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Watch the Unplugged Tesla Model S Plaid Fly Past Track Porsche at Laguna Seca

Like any Tesla new model release, the Model S Plaid wasn't without its fair share of controversy. First, it was the canceling of the Plaid+ version, the one everyone wanted to see - even those who ordered the Plaid. Then, it was the $10,000 price hike the night before the launch. And then it was the launching event itself.
Randy Pobst driving the Unplugged Tesla Model S Plaid at Laguna Seca 29 photos
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There was no surprise around the corner this time, no new model announced, no actual updates on the two models we've been promised years ago - the Roadster and the Cybertruck - there was none of the glitz we've seen in previous Tesla events. Just your usual suspects - Franz von Holzhausen and Elon Musk - taking the stage and talking about the new car's attributes in a way that would make it sound slightly better than it actually is without lying.

Apart from the performance - we'll get to that in a minute - one other talking point was the yoke replacing the classic steering wheel. The very few Plaid owners out there are starting to share their experience with the new steering device, and it feels like the learning curve isn't going to be that short. Besides, it's not just the steering wheel that's new, but also the indicators (no stalk, just buttons on the yoke) and the gear selector (now moved on the display, as well as capacitive "buttons" on the center console), and these are proving to be controversial as well. Then again, it wouldn't feel like Tesla if we didn't have a bit of that.

Finally, it was the EV's performance itself that drew a bit of criticism. Nobody is going to stand here and say the Model S Plaid isn't crazy fast, but there is an argument to be had against Elon Musk's claims for the sub-two second 0-60 mph acceleration. Engineering Explained's Jason Fenske explained in a very engineering way why that's highly unlikely, and then we've seen clips of the electric sedan's acceleration timed by a GPS performance measuring device, and it was far off the mark.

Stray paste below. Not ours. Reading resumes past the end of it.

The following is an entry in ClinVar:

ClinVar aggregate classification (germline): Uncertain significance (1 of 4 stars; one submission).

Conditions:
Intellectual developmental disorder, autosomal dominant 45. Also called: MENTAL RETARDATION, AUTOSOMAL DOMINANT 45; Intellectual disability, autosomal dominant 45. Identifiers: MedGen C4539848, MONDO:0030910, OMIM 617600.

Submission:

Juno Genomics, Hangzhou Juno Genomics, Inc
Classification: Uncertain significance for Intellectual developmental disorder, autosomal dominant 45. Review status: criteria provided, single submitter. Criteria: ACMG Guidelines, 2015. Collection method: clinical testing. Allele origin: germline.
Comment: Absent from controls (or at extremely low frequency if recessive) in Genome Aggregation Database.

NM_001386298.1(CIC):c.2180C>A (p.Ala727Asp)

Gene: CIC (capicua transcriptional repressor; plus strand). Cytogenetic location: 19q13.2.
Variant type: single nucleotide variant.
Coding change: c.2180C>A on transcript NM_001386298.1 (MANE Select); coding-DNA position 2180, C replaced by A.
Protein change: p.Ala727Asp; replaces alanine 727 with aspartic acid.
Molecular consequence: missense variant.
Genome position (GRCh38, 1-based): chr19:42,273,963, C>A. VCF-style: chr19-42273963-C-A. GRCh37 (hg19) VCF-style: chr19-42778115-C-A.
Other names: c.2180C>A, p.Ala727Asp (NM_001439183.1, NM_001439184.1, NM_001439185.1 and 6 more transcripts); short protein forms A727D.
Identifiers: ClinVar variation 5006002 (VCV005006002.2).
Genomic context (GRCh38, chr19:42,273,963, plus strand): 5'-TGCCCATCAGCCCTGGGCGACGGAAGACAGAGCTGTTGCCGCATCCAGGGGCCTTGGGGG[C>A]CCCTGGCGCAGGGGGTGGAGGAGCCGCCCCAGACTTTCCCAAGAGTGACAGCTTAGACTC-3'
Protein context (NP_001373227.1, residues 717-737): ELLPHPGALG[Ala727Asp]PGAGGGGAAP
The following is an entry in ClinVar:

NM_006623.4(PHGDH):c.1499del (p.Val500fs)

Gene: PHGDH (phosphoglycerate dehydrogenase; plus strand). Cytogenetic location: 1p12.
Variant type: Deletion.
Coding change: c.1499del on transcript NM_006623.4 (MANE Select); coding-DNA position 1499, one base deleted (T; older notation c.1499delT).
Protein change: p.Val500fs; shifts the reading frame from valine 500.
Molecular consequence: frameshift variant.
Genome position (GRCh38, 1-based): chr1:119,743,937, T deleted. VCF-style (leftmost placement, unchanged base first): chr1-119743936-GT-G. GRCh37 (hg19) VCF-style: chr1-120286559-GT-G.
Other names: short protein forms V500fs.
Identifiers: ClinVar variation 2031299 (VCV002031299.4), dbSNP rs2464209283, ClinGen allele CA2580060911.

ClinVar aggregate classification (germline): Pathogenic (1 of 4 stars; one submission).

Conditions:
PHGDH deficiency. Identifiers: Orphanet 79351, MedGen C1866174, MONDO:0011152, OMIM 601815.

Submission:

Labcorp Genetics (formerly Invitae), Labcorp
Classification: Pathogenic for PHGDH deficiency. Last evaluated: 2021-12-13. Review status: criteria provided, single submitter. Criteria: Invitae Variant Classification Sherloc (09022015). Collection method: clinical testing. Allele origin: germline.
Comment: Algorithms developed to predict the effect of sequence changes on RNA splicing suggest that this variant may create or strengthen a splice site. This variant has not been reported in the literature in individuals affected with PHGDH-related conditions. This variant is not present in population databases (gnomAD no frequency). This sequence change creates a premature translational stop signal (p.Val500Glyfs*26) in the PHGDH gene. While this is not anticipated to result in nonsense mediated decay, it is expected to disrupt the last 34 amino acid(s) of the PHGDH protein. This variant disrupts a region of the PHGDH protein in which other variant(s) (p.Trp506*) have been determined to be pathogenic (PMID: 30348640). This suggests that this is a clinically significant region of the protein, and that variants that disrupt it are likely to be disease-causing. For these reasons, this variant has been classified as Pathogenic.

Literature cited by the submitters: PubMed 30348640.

Sure, we'll have to wait until an independent party gets a Model S Plaid on a drag strip and does a bit of testing before knowing for sure what its limitations are, but in the meantime, we'll leave you with this very short but very telling clip.

It shows Randy Pobst, the man who took an Unplugged Model 3 Performance to the Pikes Peak last year with great success - despite eventually crashing spectacularly - driving an Unplugged Model S Plaid on the Laguna Seca track. More to the point, it shows Randy overtaking a Porsche 718 Cayman GT4 Clubsport on the circuit's straight as if the track-only sports car wasn't even trying (though the sound of its engine tells us it most definitely was).

The potential shown in this clip is quite frankly scary, and the text in the video's description, even more so. The guys at Unplugged Performance tell us the Plaid pulled similar moves on vehicles like the McLaren Senna and P1 (who were all there as part of the 2021 Hypercar Invitational charitable event), and this is still a work-in-progress prototype. Sure, having the circuit's most experienced driver behind the wheel helps too, but anyone can put their foot down on the straight, so that acceleration pull was all down to the car. It looks as though the 425 hp Porsche just suddenly decided to engage the reverse gear, that's the best way we could describe it. Just see for yourself.



 
 
 
 
 

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